The Holy See Mission Wishes
you a Blessed Triduum
Message from Archbishop Auza
As Christians everywhere prepare prayerfully to enter into the events of Jesus’ passion, death and resurrection, we do so conscious that Jesus’ triumph is the most powerful message of hope in all of history.
In Jesus’ resurrection after having been publicly framed and executed, we see that evil doesn’t have the last word. Suffering doesn’t have the last word. Death doesn’t even have the last word. Christians believe that if God on Easter Sunday brought the greatest good out of the evil that occurred on Good Friday, then he can indeed bring good out of every evil. And that provides hope even in the midst of times in which there remains great evil, enormous suffering across the globe and the death of so many innocents.
It’s tempting as we confront the various nightmares of human suffering occurring in the world — human trafficking, the killing of the innocent, the negligence of so many to the cries of the poor, the corruption of many in leadership positions — for us naively to hope that this evil will just all disappear like waking up from a bad dream. But that wasn’t the way Jesus approached the evil of his day. As we will mark during these days, he became a victim of that evil. But that wasn’t the end of the story. He rose on the third day with his mortal wounds immortally transfigured, overcoming hatred with love, darkness with light, death with life, bad news with what Christians believe is the greatest news of all time. This is a great mystery, which we ponder more profoundly in these days. And it’s an extraordinary cause of joy to be experienced and shared.
Pope Francis, in his 2017 Urbi et Orbi (“To the City and the World”) Easter Address to the throngs in St. Peter’s Square, spoke of the transformative impact of Easter and the hope that that should give us all for the triumph of good over evil and peace over division.
“The Risen Shepherd,” he said, “goes in search of all those lost in the labyrinths of loneliness and marginalization. He comes to meet them through our brothers and sisters who treat them with respect and kindness, and help them to hear his voice, an unforgettable voice, a voice calling them back to friendship with God. He takes upon himself all those victimized by old and new forms of slavery, inhuman labor, illegal trafficking, exploitation and discrimination, and grave forms of addiction. He takes upon himself children and adolescents deprived of their carefree innocence and exploited, and those deeply hurt by acts of violence that take place within the walls of their own home. The Risen Shepherd walks beside all those forced to leave their homelands as a result of armed conflicts, terrorist attacks, famine and oppressive regimes. Everywhere he helps these forced migrants to encounter brothers and sisters, with whom they can share bread and hope on their journey. In the complex and often dramatic situations of today’s world, may the Risen Lord guide the steps of all those who work for justice and peace. … May Jesus, who vanquished the darkness of sin and death, grant peace to our days.”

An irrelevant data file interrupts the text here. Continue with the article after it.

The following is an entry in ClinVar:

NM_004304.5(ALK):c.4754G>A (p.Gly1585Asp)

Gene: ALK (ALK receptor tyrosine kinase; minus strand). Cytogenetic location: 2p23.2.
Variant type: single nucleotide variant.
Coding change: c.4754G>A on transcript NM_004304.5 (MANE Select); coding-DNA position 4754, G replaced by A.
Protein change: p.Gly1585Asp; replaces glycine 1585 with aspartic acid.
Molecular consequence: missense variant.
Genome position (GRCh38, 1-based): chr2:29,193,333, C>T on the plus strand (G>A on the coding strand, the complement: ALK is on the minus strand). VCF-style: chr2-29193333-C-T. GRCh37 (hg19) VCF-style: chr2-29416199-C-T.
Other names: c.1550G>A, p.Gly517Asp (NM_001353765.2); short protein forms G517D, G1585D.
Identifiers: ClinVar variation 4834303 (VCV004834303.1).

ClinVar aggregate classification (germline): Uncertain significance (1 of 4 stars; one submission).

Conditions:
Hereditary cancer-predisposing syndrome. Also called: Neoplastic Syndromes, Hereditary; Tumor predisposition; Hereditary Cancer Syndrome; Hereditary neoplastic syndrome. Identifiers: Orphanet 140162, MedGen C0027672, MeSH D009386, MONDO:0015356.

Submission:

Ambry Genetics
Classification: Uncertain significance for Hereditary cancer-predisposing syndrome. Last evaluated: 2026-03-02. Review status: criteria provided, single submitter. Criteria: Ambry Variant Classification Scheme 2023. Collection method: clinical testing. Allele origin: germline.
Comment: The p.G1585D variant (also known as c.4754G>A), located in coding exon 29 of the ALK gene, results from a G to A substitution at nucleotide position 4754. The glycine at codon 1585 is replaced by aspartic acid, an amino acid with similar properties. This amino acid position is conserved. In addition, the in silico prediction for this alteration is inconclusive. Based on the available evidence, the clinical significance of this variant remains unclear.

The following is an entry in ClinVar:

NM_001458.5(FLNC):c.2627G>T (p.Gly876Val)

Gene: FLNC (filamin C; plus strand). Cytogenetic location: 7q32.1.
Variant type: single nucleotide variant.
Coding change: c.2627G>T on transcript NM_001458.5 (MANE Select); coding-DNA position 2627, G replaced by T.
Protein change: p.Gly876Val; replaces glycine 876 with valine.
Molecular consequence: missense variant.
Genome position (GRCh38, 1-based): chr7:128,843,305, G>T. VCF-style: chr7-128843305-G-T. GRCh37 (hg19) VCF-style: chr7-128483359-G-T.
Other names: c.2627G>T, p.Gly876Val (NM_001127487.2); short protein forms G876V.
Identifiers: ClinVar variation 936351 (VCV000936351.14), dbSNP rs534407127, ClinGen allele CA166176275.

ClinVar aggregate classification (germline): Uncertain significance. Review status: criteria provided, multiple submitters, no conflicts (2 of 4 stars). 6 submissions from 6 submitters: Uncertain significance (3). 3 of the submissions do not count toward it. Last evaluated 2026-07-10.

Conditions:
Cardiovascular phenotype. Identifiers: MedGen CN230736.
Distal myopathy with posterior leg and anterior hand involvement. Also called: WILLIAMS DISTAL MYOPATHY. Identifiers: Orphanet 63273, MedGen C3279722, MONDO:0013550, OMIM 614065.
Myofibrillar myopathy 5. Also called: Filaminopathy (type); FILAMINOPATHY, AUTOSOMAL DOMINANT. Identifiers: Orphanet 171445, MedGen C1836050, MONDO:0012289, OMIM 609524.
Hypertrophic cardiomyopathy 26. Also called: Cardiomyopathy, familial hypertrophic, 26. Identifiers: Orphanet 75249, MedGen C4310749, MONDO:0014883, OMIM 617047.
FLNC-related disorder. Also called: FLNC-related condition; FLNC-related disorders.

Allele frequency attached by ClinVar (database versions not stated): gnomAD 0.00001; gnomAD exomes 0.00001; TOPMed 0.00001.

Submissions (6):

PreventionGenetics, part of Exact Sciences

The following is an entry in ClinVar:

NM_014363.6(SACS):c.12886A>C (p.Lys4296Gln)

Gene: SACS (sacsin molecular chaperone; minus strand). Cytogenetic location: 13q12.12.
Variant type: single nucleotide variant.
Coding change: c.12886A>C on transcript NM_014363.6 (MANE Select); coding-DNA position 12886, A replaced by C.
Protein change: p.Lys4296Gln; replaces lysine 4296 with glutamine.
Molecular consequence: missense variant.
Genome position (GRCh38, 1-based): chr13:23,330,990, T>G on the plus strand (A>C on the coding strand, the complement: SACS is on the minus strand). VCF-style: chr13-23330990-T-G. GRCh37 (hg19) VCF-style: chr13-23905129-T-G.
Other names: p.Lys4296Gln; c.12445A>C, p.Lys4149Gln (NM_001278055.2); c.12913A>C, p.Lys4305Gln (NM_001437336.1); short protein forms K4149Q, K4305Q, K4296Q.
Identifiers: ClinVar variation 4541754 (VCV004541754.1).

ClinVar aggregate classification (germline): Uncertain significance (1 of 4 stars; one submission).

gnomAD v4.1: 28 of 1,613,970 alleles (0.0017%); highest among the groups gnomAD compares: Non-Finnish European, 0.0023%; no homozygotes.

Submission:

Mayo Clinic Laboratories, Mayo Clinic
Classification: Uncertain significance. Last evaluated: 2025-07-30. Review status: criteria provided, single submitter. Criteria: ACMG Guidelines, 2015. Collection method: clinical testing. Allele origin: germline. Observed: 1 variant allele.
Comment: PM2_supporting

Please know of my prayers and the prayers of our team at the Holy See’s Permanent Observer Mission to the UN for you and your loved ones during these days. Please join us in praying for all of those who will be celebrating these days in the midst of war, suffering and hardship across the world. And please don’t forget to pray for Pope Francis and for us, as we continue to strive to bring the reasons for our hope to all the nations.
+Archbishop Bernardito Auza
Measures to Enhance the Promotion and Protection
of the Human Rights of Older Persons
Open-Ended Working Group on Ageing
On April 15, Archbishop Bernardito Auza, Permanent Observer of the Holy See to the UN, gave an intervention during the Tenth Working Session of the Open-ended Working Group on Ageing, on Item 5 dedicated to “Measures to enhance the promotion and protection of the human rights of older persons.”
In his statement, Archbishop Auza said we must end the exclusion of older persons by advancing their human rights and acknowledging their contributions. He praised the attention being given to their education, training and life-long learning as well as to their social protection and social security, especially in a context in which their protection and security are denied by some who consider them burdens, unproductive, and useless members of society. This is seen, he underlined, in particular in the sinister practices of euthanasia and assisted suicide, both of which the Holy See strongly condemns. Rather than working for a new convention on the rights of the elderly, he said, the most effective way to protect them would be to ensure and promote the rights already enshrined in international law, particularly in the vulnerable moments of illness and frailty.
The statement can be found here.
Holy See Mission in the News
On April 14, Crux and ACI Stampa published articles featuring the Path to Peace Foundation, which supports the Holy See Mission to the UN, noting the foundation will be honoring Aid to the Church in Need at the Annual Path to Peace Gala on May 22.